Gregg Berhalter Is First American to Coach Professional Soccer in Europe

Phil Shore@@PShore15Correspondent IDecember 13, 2011

CARSON, CA - OCTOBER 16:  Gregg Berhalter #3 of the Los Angeles Galaxy warms up prior to their MLS match against Chivas USA at The Home Depot Center on October 16, 2011 in Carson, California. The Galaxy defeated Chivas USA 1-0.  (Photo by Victor Decolongon/Getty Images)
Victor Decolongon/Getty Images

After decades of American soccer players failing to catch on with clubs in Europe, America’s brightest young players are finally getting the chance.

In the 1990s, many of the US national team players were college players or guys that were signed full-time to be with the national team. Very few exceptions played in Europe.

But now, guys like Tim Howard, Clint Dempsey, Steve Cherundolo, Michael Bradley and Carlos Bocanegra are fixtures on teams in the most elite leagues on the continent. Youngsters like Brek Shea, Tim Ream and Juan Agudelo are knocking on the door, all training with teams in the English Premier League.

Playing in Europe is no longer an improbable dream but a realistic possibility. So naturally, it’s time to start venturing to the next frontier—coaching in Europe.

Gregg Berhalter, a former USMNT defender, has been hired by Hammarby IF of Sweden’s Superettan (second division) to be its new head coach. Berhalter signed a two-year deal with an option for a third. He is the first American-born former national team player to coach a team in Europe.

Hammarby, the former club of Charlie Davies, is not top-flight European soccer, but it’s a start, and a necessary one at that. While not even currently playing in Sweden's top division, the club has the third-highest attendance in the country.

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Former USMNT player and National Soccer Hall of fame inductee Marcelo Balboa commented on how Americans coaching in Europe could help develop the game in the United States in an interview with Potomac Soccer Wire in October of 2010.

CARSON, CA - AUGUST 06:  Gregg Berhalter #3 of the Los Angeles Galaxy warms up before the game against FC Dallas at The Home Depot Center on August 6, 2011 in Carson, California.  (Photo by Jeff Golden/Getty Images)
Jeff Golden/Getty Images

“We challenged our players many years ago to play at the highest level, to go overseas and make their craft,” Balboa said. “I think now we’re at a point where that same challenge needs to be put out to our coaches. Our coaches now need to expand their horizons out of MLS and look for that European job or that South American job, to get that kind of experience and bring that back to the United States.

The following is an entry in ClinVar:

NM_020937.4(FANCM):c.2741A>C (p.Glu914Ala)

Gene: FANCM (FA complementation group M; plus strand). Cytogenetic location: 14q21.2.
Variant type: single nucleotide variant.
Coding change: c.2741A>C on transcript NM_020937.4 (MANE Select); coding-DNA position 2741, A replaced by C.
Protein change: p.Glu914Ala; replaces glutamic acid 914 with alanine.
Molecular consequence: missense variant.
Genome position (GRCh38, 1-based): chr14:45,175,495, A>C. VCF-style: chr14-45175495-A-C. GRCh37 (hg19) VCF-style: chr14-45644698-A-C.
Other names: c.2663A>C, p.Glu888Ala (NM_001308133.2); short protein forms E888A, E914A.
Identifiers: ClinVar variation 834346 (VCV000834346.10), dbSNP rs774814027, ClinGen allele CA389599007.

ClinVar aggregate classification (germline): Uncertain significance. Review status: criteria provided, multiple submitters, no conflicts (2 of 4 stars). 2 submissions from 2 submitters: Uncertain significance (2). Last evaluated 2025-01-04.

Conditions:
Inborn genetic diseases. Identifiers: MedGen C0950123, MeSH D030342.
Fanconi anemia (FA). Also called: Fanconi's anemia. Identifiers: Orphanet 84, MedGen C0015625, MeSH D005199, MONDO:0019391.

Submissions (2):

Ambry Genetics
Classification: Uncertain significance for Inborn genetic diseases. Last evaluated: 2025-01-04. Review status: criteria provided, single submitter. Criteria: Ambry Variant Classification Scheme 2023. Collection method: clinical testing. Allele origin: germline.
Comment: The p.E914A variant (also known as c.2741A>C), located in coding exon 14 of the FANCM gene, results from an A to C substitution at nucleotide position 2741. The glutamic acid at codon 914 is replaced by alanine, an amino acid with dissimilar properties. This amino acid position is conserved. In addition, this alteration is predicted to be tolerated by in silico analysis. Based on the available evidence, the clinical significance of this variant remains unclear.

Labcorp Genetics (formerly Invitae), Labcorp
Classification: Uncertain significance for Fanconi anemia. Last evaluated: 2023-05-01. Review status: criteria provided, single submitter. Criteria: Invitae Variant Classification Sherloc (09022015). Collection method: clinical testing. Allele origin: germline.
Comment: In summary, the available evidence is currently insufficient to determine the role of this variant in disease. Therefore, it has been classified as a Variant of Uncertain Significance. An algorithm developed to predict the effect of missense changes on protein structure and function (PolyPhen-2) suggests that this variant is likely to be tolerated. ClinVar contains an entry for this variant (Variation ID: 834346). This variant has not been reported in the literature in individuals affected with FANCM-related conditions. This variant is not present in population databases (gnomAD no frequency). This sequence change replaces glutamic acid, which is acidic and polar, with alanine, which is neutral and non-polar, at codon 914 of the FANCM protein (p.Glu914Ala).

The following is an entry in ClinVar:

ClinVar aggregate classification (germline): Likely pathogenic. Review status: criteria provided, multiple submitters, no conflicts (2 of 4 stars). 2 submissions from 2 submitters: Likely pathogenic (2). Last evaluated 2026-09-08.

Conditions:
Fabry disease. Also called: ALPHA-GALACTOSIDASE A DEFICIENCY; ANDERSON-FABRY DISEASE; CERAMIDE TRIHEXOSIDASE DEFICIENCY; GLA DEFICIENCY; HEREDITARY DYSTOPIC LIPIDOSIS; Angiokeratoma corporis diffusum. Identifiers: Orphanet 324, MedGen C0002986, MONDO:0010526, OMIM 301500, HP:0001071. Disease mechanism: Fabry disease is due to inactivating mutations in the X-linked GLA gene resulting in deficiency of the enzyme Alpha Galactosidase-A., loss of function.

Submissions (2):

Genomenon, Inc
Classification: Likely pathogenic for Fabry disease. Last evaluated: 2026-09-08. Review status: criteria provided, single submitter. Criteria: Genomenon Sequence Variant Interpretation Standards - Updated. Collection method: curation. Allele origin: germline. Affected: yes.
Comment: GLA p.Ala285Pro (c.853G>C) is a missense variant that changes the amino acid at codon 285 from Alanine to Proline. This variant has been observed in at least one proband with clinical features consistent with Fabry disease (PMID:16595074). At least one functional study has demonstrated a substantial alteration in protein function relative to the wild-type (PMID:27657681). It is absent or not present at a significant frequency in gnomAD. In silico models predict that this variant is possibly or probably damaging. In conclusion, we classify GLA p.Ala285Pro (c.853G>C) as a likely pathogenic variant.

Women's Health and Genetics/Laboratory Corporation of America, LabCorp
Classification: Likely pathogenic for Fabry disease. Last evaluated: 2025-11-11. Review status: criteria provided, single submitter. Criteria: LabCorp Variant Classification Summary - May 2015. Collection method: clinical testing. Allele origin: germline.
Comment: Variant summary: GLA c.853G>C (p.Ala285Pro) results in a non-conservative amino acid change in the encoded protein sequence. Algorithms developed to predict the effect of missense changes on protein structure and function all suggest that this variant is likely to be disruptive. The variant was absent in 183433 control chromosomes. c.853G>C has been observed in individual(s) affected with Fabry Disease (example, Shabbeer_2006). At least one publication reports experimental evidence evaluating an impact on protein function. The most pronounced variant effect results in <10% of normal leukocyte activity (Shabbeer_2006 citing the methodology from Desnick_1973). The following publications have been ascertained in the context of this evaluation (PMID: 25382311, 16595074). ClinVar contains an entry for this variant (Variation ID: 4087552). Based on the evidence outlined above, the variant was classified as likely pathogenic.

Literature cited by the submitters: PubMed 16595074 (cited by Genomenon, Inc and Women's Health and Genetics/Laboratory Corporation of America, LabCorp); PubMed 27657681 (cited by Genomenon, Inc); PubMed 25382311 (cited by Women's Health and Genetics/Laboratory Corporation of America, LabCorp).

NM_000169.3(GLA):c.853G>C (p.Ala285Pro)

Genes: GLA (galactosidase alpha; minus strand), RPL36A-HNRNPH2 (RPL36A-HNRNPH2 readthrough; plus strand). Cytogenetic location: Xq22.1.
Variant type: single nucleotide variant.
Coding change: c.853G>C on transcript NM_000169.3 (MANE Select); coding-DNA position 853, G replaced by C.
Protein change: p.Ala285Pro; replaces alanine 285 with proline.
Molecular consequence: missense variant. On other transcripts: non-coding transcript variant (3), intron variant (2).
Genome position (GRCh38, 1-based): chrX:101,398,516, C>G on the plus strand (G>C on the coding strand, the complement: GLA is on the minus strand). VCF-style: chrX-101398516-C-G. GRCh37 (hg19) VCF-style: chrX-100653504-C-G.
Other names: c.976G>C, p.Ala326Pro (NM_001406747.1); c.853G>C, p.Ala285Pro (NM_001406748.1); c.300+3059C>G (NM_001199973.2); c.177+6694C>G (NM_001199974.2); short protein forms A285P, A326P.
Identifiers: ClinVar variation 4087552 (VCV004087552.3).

“Our players have a little more experience than our coaches do. It’s time that our coaches start getting that experience overseas.”

Berhalter is a surprising candidate to be one of the first guys to make the jump. He spent the first 15 years of his professional career in Europe, playing in the lower leagues in the Netherlands, Germany and England. Those experiences certainly helped shape his game and earned him two trips to the World Cup, which must give him some clout in Europe.

The surprise is that Berhalter just retired from playing at the end of the 2011 MLS season, where he held the dual responsibility of player and assistant coach.

A European club is giving a young (Berhalter is 38 years old) American with very little coaching experience a chance to lead their team as they attempt to get back to first-division soccer for the first time since 2009.

“[Hammarby] looked at where I’ve been the last couple years with the Galaxy and with Bruce Arena and my role there and then they looked at my background as a player,” Berhalter told ExtraTime Radio. “I obviously spent 15 years in Europe and they felt like that diversity in terms of being in three different countries and experiencing these different soccer cultures will be a real plus in the long run.”

Even more surprising is that initially the team was looking for an experienced manager who had previous ties to Hammarby, according to Berhalter on ExtraTime Radio.

Former USMNT player and current AZ Alkmaar (Jozy Altidore’s team) technical director Earnie Stewart thought this moment was still a long way away, commenting on the situation in an interview with MLSsoccer.com in 2010.

“First of all, there's a problem in the way football in the United States is looked upon, and that reflects upon the coaches,” he explained. “We're still making progress, still getting better, still getting to where we want to be.”

Stewart added that any coach that does get an opportunity would have to have some kind of connection in Europe to help get that job.

Berhalter’s connection was former LA Galaxy midfielder Chris Klein, who sits on the board of Hammarby as an AEG representative and assisted with the coaching search. AEG owns the Los Angeles Galaxy and holds a 49 percent share of Hammarby.

For those that are surprised Berhalter would be the first American to coach in Europe, ahead of famous national team coaches like Bruce Arena, Bob Bradley and players-turned-coaches Jason Kreis, Tab Ramos and Claudio Reyna, keep in mind that John Harkes was the first American to play in the English Premier League. He did not have any professional experience before moving to Sheffield Wednesday, but his career turned out just fine.

It’s a historic moment for U.S. soccer, and Berhalter has a rather large challenge ahead of him. But it’s a challenge that Berhalter and American soccer need to be ready to face.